29 January 2014
Last night the House of Lords voted again on the Lobbying Bill. And the results were very disappointing.
The Lobbying Bill, now passed into law, threatens our freedom of speech by placing a number of restrictions on our ability to campaign in the run up to an election. The House of Lords had previously introduced a number of amendments which would lessen the impact of this law, such as excluding staff costs from the spending restrictions and removing some constituency based regulations. But last week the House of Commons rejected these changes, sending the legislation back to the Lords, who narrowly lost a vote to stand by these amendments.
Lord Harries, who led the battle for amendments in the House of Lords, commented:
“I am deeply disappointed that the Government did not accept the amendments put forward on behalf of the Commission on Civil Society and Democratic Engagement.
In trying to ward off a hypothetical abuse of the electoral system they are inflicting unnecessary and unenforceable regulation on campaigning groups, who now play such a key role in keeping our democracy alive.
The fact that the vote on background staff costs was tied indicates how unconvinced members of the House of Lords were by the Governments arguments, and this should be born in mind by the government as they reflect on the future of this poor legislation.”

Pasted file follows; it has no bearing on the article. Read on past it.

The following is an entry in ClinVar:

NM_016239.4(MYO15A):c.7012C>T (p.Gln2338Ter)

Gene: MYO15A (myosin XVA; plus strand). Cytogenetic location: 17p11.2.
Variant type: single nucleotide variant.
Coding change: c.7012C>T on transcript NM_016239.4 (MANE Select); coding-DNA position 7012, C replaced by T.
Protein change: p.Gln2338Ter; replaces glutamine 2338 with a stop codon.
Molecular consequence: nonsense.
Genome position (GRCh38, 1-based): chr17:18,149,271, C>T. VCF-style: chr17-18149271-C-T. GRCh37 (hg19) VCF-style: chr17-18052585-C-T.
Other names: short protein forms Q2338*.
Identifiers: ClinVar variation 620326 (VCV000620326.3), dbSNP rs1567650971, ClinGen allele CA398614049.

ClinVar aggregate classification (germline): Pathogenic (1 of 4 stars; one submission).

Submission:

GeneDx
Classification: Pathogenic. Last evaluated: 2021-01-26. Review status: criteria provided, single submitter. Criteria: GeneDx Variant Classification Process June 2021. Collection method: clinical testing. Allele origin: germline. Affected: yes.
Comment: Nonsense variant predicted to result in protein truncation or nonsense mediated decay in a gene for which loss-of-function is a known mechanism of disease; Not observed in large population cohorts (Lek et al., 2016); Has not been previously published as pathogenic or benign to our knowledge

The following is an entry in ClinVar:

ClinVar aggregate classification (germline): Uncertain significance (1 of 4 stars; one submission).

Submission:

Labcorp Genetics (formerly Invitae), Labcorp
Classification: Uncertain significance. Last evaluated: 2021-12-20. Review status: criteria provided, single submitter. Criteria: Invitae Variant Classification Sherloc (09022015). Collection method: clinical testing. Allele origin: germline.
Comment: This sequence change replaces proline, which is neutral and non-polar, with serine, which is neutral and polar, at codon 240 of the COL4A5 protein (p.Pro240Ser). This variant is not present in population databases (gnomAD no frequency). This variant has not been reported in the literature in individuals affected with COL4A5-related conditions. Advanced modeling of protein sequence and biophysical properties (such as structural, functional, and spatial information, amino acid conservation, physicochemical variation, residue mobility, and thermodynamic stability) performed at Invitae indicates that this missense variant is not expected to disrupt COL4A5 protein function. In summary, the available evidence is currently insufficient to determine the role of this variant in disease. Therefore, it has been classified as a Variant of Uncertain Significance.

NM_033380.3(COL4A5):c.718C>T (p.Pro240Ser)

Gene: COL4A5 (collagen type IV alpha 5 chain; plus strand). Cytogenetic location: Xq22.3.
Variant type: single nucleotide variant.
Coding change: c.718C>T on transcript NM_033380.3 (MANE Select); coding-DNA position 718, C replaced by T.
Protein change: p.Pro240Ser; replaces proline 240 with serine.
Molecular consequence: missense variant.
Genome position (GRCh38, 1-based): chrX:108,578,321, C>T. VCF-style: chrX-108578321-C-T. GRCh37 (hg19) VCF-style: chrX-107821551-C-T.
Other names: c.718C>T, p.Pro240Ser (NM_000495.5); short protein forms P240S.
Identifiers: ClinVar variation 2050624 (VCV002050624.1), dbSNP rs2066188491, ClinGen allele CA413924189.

There were some very minor victories as a result of your campaigning such as excluding Welsh translation and disability access from the restricted costs, and lessening the regulatory period ahead of the 2015 election from 1 year to 7.5 months. And we know that the fact that the votes were on the knife edge is a direct result of our campaigning: a majority of peers were supportive of our arguments but Government’s pressure has proven too strong.
The law is still potentially devastating. A lot of matters of how the law will be put in to practice will be worked out by the Electoral Commission, who have said they want to hear from NGOs on this issue. So we’ll be sure to make sure that our concerns are heard as these discussions progress.
It’s not the result that any of us wanted but we want to thank you so much for all of your support as we fought for important changes.
We will continue to explore the impact that this will have for our campaigning together and we’ll let you know as and when we know more.